14 October 2021
The Hon. R.A. SIMMS: I seek leave to make a brief explanation before addressing a question without notice to the Treasurer on the topic of the feasibility study into the major cycling trail connecting Adelaide to Melbourne.
The Hon. R.A. SIMMS: Ahead of the 2018 state election, the Marshall government, while in opposition, promised to build the 'Great Southern Bike Trail', describing the proposal as a premier tourist attraction that would inject millions of dollars into our economy. Today, reports in InDaily suggest that this plan has been scrapped, despite the government undertaking a feasibility study into the proposal in 2019. My question to the Treasurer is: will the government make the feasibility study into the proposal, and the reasoning behind scrapping it, public and will the government commit to redirecting the funds promised to the development of a cycling network throughout the regions?
The Hon. R.I. LUCAS (Treasurer): It is appropriate that that question is raised today, because we farewelled in a speech the Hon. David Ridgway, and this was a real passion of the Hon. David Ridgway. Not that I ever saw him on a bike, but it was a real passion for him. I don't know whether that would be an attractive sight, but this was a real passion for him as the shadow minister.
The PRESIDENT: I remind the Treasurer about injurious reflections, but once again he is a former member.
The Hon. R.I. LUCAS: Exactly, I can be as injurious as I wish now, within the standing orders. As I said, he certainly pursued this in opposition. He had discussions on it, I recall, with the Victorian either shadow or tourism minister at the time and also the federal minister at the time. That portfolio has obviously now been passed on to the Premier, who is now the Minister for Tourism. It was as the tourism shadow and then the tourism minister that he was pursuing the issue, not as the recreation and sport minister, which he was not. I am happy to take that particular part of the question on notice to see whether there is a business case, or whatever it was the Hon. Mr Simms referred to, and what might be made available.
I can certainly recall, however, because I put the costings together, that the wording of the commitments in opposition was very careful, and there were certainly no specific elements of funding put aside in our publicly released costings documents in relation to anything other than exploration of the particular issue. We are always very careful in terms of what we put on the public record, and I can assure the Hon. Mr Simms there were no specific large lumps of money committed by the then Liberal opposition in relation to this issue. It was an issue we were prepared to continue to explore. My recollection was—and again I will take advice—that the minister, when he was the Minister for Tourism—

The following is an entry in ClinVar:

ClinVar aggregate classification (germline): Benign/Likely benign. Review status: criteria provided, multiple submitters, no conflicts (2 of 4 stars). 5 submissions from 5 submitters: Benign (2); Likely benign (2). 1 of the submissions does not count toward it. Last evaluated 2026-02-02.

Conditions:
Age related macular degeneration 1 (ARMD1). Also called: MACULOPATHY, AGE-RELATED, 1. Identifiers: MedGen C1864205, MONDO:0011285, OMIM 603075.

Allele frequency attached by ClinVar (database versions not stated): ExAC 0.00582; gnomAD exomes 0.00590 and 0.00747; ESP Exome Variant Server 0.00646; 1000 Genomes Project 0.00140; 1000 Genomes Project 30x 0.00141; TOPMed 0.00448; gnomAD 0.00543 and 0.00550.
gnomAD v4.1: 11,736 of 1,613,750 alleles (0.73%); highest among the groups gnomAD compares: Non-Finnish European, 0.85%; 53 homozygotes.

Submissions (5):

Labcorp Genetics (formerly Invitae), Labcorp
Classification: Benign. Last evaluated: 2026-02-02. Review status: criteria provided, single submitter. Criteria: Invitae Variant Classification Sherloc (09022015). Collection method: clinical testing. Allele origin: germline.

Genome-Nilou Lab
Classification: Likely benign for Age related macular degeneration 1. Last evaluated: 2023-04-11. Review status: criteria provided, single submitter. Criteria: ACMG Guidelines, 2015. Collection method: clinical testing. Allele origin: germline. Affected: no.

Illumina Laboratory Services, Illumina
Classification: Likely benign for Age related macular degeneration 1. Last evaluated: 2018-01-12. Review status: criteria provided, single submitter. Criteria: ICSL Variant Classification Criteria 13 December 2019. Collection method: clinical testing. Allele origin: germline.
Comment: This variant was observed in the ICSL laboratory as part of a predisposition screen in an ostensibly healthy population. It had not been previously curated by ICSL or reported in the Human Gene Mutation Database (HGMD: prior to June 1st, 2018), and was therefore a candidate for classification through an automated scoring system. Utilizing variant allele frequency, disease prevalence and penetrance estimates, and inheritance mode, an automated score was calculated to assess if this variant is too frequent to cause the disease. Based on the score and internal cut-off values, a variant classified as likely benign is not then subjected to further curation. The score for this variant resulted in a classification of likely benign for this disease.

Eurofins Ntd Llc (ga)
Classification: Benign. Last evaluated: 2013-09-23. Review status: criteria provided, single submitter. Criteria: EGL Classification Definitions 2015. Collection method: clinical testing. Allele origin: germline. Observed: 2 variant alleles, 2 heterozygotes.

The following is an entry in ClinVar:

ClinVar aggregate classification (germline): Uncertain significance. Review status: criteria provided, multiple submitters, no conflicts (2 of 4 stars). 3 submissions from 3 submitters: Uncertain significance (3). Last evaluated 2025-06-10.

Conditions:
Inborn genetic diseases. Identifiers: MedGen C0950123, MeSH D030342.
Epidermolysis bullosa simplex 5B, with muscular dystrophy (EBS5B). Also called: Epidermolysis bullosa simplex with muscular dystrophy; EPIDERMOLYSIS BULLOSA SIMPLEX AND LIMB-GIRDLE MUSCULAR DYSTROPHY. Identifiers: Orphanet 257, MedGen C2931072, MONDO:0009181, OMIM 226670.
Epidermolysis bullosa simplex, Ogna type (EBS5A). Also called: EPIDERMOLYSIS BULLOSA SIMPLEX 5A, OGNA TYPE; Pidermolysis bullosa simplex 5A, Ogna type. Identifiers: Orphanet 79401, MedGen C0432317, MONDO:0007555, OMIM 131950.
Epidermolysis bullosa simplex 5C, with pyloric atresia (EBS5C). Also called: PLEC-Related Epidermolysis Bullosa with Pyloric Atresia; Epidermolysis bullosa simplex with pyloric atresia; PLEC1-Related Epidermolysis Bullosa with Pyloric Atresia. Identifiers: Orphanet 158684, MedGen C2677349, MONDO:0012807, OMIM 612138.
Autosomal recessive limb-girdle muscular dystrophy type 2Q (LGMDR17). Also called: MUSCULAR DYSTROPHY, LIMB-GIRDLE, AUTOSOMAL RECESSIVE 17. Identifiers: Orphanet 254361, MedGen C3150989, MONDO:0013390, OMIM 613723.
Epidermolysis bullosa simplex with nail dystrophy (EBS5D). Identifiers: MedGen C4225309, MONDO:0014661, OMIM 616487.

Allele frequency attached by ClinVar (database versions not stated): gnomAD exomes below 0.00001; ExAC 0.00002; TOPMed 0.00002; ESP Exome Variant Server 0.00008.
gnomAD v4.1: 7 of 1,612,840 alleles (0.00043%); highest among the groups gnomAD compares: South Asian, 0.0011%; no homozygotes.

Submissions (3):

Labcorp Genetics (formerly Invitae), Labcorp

An honourable member interjecting:
The PRESIDENT: Order!
The Hon. R.I. LUCAS: —did pursue some elements of the project or the proposal, clearly the elements that were closer to Adelaide, I think, and there was some early discussion about the near-Adelaide part of the trails. But, again, I will seek some clarification and advice from the Premier or the Minister for Tourism, who has now inherited that particular portfolio area, and see what information, if any, I can bring back to the chamber.
The Hon. R.A. SIMMS: Supplementary: noting the Treasurer's response, will he commit to redirecting needed funds to cycling infrastructure in the regions? That was the other part of the question that wasn't answered.
The Hon. R.I. LUCAS (Treasurer): Well, I'm happy to answer that question, because I don't believe there were any funds that were committed to this particular project. That's the point that I made: in opposition we made no commitment. Perhaps I should have extended that by saying in our first budget we made no specific commitment of funds. To my knowledge, other than funding for the exploration of the proposal—there might have been business case funding—in terms of actual dollars for projects, there was no, 'Here's $50 million or $100 million' towards this particular project.
As I said, the minister might have been able to get funds either from tourism or rec and sport or somewhere else to start elements of what might have been his proposal, but there was no separate bucket of money promised in opposition or indeed implemented in government for this particular project that can be redirected to the worthy cause that the member is espousing.